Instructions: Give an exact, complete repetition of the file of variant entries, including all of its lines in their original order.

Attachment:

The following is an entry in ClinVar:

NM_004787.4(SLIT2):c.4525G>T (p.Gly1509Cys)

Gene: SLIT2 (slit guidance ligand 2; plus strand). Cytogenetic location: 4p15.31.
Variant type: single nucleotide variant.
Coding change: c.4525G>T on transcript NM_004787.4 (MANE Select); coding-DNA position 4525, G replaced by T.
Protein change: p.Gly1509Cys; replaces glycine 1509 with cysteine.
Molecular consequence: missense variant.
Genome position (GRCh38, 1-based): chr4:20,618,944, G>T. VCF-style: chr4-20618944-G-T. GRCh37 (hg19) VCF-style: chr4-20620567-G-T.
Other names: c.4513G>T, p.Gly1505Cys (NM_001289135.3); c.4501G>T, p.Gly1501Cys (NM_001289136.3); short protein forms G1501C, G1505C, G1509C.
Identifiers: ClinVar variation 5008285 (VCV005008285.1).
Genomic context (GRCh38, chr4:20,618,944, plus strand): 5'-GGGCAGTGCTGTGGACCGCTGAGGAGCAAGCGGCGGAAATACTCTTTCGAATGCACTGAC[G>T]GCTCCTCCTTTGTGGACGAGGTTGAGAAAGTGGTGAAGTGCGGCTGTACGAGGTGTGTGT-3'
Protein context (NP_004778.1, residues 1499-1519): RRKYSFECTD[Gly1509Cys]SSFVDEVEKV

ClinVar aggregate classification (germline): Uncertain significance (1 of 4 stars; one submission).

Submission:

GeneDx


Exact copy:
The following is an entry in ClinVar:

NM_004787.4(SLIT2):c.4525G>T (p.Gly1509Cys)

Gene: SLIT2 (slit guidance ligand 2; plus strand). Cytogenetic location: 4p15.31.
Variant type: single nucleotide variant.
Coding change: c.4525G>T on transcript NM_004787.4 (MANE Select); coding-DNA position 4525, G replaced by T.
Protein change: p.Gly1509Cys; replaces glycine 1509 with cysteine.
Molecular consequence: missense variant.
Genome position (GRCh38, 1-based): chr4:20,618,944, G>T. VCF-style: chr4-20618944-G-T. GRCh37 (hg19) VCF-style: chr4-20620567-G-T.
Other names: c.4513G>T, p.Gly1505Cys (NM_001289135.3); c.4501G>T, p.Gly1501Cys (NM_001289136.3); short protein forms G1501C, G1505C, G1509C.
Identifiers: ClinVar variation 5008285 (VCV005008285.1).
Genomic context (GRCh38, chr4:20,618,944, plus strand): 5'-GGGCAGTGCTGTGGACCGCTGAGGAGCAAGCGGCGGAAATACTCTTTCGAATGCACTGAC[G>T]GCTCCTCCTTTGTGGACGAGGTTGAGAAAGTGGTGAAGTGCGGCTGTACGAGGTGTGTGT-3'
Protein context (NP_004778.1, residues 1499-1519): RRKYSFECTD[Gly1509Cys]SSFVDEVEKV

ClinVar aggregate classification (germline): Uncertain significance (1 of 4 stars; one submission).

Submission:

GeneDx